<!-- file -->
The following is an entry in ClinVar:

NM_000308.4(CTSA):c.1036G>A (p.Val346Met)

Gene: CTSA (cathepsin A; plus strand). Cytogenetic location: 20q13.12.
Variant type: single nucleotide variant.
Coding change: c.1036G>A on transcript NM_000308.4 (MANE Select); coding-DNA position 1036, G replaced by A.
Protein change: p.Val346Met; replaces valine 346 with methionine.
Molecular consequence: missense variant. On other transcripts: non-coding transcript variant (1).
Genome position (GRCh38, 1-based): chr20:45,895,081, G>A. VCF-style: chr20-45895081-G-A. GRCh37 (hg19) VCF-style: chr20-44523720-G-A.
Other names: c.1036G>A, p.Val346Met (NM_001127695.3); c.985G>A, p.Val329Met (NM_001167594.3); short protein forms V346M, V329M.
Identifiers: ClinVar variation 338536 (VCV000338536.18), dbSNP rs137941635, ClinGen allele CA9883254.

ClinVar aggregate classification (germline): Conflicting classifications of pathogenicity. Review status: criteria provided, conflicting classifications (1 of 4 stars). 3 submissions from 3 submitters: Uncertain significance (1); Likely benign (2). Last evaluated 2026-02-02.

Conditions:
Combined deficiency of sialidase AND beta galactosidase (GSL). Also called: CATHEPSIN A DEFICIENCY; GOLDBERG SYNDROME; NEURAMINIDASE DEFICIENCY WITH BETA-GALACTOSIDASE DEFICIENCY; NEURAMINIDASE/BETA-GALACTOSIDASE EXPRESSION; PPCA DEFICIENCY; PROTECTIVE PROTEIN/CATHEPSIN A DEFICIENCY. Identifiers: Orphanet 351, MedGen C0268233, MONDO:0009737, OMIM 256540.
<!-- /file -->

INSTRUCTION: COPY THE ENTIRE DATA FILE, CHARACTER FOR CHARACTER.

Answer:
The following is an entry in ClinVar:

NM_000308.4(CTSA):c.1036G>A (p.Val346Met)

Gene: CTSA (cathepsin A; plus strand). Cytogenetic location: 20q13.12.
Variant type: single nucleotide variant.
Coding change: c.1036G>A on transcript NM_000308.4 (MANE Select); coding-DNA position 1036, G replaced by A.
Protein change: p.Val346Met; replaces valine 346 with methionine.
Molecular consequence: missense variant. On other transcripts: non-coding transcript variant (1).
Genome position (GRCh38, 1-based): chr20:45,895,081, G>A. VCF-style: chr20-45895081-G-A. GRCh37 (hg19) VCF-style: chr20-44523720-G-A.
Other names: c.1036G>A, p.Val346Met (NM_001127695.3); c.985G>A, p.Val329Met (NM_001167594.3); short protein forms V346M, V329M.
Identifiers: ClinVar variation 338536 (VCV000338536.18), dbSNP rs137941635, ClinGen allele CA9883254.

ClinVar aggregate classification (germline): Conflicting classifications of pathogenicity. Review status: criteria provided, conflicting classifications (1 of 4 stars). 3 submissions from 3 submitters: Uncertain significance (1); Likely benign (2). Last evaluated 2026-02-02.

Conditions:
Combined deficiency of sialidase AND beta galactosidase (GSL). Also called: CATHEPSIN A DEFICIENCY; GOLDBERG SYNDROME; NEURAMINIDASE DEFICIENCY WITH BETA-GALACTOSIDASE DEFICIENCY; NEURAMINIDASE/BETA-GALACTOSIDASE EXPRESSION; PPCA DEFICIENCY; PROTECTIVE PROTEIN/CATHEPSIN A DEFICIENCY. Identifiers: Orphanet 351, MedGen C0268233, MONDO:0009737, OMIM 256540.